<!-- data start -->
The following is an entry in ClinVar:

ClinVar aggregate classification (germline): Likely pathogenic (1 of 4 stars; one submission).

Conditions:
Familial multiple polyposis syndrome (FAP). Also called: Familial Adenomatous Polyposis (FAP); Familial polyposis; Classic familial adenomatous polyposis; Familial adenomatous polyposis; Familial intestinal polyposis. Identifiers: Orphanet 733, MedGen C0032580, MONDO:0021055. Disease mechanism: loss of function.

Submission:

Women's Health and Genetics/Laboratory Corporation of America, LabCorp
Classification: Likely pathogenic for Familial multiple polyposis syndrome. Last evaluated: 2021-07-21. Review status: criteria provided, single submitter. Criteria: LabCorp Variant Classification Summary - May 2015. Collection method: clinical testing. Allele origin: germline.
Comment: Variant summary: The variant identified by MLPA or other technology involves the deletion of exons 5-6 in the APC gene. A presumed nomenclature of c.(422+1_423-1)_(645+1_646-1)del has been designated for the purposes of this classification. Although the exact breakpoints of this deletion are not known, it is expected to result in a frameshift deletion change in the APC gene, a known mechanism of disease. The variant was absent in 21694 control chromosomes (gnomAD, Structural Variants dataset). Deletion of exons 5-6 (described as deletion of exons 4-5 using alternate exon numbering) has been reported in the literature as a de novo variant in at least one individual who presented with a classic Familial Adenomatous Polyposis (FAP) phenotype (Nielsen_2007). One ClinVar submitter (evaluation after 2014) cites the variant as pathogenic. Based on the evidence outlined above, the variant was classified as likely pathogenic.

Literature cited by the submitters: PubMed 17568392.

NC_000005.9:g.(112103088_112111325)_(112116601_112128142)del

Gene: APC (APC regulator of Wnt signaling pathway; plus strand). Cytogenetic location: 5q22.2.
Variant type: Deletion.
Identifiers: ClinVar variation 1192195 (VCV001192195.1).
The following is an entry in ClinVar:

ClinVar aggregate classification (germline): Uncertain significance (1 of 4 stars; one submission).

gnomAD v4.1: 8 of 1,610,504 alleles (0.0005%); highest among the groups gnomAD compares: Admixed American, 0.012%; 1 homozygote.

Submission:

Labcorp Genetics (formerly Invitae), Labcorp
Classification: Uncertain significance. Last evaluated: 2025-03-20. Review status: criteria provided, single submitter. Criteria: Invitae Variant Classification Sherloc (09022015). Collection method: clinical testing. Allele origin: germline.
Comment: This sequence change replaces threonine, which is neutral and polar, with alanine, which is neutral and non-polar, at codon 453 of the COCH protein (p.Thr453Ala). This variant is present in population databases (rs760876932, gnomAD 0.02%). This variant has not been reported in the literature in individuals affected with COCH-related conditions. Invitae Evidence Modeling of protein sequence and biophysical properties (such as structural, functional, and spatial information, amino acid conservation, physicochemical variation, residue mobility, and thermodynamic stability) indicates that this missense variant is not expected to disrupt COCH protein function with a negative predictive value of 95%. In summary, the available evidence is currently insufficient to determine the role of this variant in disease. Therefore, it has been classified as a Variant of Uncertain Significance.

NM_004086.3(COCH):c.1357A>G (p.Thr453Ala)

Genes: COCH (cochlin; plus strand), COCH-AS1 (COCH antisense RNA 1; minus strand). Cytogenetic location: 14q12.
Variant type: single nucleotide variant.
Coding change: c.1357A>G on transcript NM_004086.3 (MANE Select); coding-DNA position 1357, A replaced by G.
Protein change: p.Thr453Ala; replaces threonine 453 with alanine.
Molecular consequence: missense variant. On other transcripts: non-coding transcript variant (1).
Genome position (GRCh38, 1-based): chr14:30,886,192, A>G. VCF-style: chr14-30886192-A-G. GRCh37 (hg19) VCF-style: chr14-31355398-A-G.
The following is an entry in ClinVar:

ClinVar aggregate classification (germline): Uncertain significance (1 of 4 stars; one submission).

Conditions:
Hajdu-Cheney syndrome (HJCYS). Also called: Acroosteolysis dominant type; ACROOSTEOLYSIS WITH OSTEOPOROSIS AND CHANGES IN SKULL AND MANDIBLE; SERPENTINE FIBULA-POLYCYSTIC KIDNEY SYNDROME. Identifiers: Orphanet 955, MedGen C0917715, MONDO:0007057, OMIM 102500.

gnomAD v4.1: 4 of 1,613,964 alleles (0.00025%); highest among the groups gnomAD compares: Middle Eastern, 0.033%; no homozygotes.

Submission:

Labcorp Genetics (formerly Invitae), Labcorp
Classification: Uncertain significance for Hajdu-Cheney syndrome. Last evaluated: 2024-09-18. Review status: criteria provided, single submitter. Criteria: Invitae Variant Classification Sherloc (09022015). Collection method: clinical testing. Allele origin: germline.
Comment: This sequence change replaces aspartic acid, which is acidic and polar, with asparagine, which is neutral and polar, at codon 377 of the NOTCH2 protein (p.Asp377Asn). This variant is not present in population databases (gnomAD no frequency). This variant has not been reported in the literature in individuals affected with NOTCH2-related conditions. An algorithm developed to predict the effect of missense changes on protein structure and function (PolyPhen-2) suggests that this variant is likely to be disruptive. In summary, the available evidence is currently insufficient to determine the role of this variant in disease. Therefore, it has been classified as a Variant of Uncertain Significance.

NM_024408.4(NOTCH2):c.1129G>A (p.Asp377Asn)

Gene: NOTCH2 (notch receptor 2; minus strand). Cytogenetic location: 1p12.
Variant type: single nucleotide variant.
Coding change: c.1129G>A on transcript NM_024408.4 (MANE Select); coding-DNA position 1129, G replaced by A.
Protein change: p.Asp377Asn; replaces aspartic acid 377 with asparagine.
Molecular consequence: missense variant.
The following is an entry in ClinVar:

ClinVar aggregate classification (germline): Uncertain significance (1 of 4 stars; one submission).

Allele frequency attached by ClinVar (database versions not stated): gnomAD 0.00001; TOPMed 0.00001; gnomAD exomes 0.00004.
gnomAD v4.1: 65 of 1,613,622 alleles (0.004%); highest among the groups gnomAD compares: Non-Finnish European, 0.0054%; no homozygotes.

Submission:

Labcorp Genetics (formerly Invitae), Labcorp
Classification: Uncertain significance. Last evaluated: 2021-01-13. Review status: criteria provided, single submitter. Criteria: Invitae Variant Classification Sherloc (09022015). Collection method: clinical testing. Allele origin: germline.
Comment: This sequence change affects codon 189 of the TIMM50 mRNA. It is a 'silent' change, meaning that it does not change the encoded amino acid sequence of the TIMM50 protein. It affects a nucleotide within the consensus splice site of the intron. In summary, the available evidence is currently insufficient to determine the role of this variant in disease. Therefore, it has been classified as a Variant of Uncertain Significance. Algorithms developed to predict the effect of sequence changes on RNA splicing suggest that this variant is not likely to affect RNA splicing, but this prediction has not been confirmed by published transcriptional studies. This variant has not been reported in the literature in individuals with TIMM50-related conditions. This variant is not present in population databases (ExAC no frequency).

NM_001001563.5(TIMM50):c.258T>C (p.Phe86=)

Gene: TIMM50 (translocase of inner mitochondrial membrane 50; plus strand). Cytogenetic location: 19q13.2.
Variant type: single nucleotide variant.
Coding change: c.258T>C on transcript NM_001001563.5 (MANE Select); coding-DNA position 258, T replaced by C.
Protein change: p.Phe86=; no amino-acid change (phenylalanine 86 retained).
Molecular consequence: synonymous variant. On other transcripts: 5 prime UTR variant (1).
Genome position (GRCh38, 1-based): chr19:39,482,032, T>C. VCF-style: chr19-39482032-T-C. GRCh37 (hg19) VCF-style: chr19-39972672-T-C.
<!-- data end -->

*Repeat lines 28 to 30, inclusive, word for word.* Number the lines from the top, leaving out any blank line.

The following is an entry in ClinVar:

ClinVar aggregate classification (germline): Uncertain significance (1 of 4 stars; one submission).

Conditions: